Definitions: The Inkwell with Vanessa Gebbie

 In The Inkwell

In this blog series, The Inkwell, award-winning author Vanessa Gebbie shares writing tips and exercises to keep your writing mind in motion during lockdown.


Our writing game today comes with thanks to poet Pascale Petit, who used this amazing game in a workshop. It helps us create extraordinary images and ideas for ordinary things.

First, make a list of ordinary things.

Eg: here’s my list:

Map
Mother
Mirror
Fish
Window
Bee

Using strips of paper for each word, write as follows – leaving plenty of room on each strip to write

A map is ….
A mother is…
A mirror is…
A fish is… 

Now complete each sentence, in the most interesting original way you can, leaving a gap after ‘is’ 

Eg:

A map is              the key to understanding where you are going

A mother is              a woman, a refuge from trouble, a voice in the night. 

A mirror is              something reality can’t escape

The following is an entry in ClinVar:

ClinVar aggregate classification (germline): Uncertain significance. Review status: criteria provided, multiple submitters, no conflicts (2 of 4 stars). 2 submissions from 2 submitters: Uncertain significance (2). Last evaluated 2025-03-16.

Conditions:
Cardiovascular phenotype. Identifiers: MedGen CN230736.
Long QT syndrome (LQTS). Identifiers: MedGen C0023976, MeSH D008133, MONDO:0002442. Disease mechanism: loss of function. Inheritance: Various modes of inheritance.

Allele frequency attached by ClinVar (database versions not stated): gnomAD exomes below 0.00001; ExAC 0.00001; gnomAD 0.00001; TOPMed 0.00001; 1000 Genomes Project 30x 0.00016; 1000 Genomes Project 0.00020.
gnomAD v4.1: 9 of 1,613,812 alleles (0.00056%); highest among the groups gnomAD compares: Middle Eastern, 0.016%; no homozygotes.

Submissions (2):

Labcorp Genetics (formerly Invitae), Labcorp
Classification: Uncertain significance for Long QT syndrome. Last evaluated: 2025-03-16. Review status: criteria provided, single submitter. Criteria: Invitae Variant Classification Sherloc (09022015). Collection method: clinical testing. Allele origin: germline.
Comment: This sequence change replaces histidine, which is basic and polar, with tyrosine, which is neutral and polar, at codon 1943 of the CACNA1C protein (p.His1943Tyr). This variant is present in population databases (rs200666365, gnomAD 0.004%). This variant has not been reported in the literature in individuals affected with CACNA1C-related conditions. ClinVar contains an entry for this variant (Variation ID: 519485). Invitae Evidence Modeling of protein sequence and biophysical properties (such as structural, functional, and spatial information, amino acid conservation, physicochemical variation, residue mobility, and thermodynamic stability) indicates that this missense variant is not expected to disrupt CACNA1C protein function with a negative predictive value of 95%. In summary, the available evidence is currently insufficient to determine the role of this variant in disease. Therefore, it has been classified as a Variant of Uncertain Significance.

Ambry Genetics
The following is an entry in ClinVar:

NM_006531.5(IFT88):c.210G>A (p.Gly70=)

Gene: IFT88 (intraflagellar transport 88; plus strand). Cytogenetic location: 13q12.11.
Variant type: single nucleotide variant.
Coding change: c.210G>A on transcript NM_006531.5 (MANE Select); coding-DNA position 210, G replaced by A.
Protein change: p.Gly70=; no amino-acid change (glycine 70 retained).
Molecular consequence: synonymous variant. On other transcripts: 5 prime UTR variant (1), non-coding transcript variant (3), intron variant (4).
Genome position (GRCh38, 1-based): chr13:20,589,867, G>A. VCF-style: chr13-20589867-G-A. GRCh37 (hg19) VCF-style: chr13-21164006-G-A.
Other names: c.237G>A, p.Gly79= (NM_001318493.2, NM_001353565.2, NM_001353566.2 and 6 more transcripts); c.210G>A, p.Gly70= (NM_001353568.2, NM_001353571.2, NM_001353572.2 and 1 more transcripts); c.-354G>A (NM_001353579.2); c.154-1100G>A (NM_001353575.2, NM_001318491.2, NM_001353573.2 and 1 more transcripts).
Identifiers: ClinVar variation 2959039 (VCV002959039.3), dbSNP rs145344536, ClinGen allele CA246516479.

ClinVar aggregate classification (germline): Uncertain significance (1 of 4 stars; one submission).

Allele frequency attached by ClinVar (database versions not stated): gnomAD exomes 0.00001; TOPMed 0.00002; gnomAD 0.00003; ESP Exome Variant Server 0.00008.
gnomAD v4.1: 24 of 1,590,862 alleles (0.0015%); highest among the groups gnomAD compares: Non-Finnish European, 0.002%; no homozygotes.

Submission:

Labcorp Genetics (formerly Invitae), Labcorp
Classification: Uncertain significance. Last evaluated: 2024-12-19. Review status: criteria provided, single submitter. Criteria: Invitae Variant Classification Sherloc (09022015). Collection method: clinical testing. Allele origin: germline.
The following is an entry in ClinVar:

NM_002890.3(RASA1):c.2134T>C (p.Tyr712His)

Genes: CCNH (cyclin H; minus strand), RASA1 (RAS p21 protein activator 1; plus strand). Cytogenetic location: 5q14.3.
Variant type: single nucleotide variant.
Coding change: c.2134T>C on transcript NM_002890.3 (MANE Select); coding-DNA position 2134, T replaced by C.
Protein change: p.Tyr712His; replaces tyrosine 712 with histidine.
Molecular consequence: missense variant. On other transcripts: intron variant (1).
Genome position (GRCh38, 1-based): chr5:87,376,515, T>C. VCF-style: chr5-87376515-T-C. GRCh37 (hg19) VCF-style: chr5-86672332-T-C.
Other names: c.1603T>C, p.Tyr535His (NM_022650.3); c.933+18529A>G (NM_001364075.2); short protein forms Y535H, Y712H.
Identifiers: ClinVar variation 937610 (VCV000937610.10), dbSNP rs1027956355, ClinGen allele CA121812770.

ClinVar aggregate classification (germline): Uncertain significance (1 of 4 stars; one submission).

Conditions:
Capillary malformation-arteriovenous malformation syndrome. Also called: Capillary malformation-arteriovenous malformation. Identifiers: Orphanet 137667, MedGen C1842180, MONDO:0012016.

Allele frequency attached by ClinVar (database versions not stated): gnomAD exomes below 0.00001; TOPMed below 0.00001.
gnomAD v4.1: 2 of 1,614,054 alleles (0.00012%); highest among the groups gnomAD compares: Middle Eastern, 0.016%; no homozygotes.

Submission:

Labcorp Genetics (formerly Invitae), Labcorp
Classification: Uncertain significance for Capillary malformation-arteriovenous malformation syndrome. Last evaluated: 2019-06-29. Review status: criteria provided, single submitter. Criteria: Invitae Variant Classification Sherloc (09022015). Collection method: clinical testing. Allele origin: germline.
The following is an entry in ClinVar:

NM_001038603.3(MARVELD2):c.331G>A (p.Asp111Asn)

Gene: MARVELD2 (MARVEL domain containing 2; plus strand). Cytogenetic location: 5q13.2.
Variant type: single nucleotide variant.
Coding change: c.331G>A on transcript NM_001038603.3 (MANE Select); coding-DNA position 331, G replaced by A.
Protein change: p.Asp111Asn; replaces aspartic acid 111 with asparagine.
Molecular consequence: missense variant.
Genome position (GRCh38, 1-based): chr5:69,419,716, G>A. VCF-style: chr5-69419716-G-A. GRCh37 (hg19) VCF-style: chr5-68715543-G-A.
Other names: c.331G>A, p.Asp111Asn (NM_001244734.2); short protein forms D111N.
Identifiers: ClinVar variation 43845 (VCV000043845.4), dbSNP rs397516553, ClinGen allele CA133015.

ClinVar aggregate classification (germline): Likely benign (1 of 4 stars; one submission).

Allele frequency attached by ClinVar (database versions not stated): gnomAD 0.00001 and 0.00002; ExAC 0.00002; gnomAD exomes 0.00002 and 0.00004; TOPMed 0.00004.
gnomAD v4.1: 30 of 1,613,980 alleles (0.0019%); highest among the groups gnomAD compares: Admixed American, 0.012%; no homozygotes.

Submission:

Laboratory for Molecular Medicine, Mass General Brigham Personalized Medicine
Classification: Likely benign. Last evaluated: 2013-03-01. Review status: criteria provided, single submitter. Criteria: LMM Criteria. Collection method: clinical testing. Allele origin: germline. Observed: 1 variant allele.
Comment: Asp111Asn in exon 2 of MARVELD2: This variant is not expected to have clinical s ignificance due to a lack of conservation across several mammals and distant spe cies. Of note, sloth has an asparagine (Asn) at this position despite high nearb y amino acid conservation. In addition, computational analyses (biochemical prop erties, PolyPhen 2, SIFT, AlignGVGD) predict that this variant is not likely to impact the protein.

A fish is              fleetingly seen when the light is right

Done that?  Great. Now, tear each piece of paper after ‘is’ and mix them up. See what you’ve got.

I’ve got:

A map is              something reality can’t escape

A mother is              fleetingly seen when the light is right

A mirror is              a woman, a refuge, a voice in the night

A fish is              is the key to understanding where you are going

Do your new definitions work? Do they suggest characters? Storylines? Poems? 

Have fun!  This game is even better played with a few of you…


Vanessa Gebbie is a novelist, short fiction writer, poet, editor and writing tutor with ten books out there somewhere – including Short Circuit, Guide to the Art of the Short Story (Salt), editions i and ii, for which she was commissioning and contributing editor. She has taught for The Arvon Foundation, The Arts Council,  London’s Spread the Word, The Word Factory, Curtis Brown Creative and New Writing South among others. She is self-isolating in Sussex.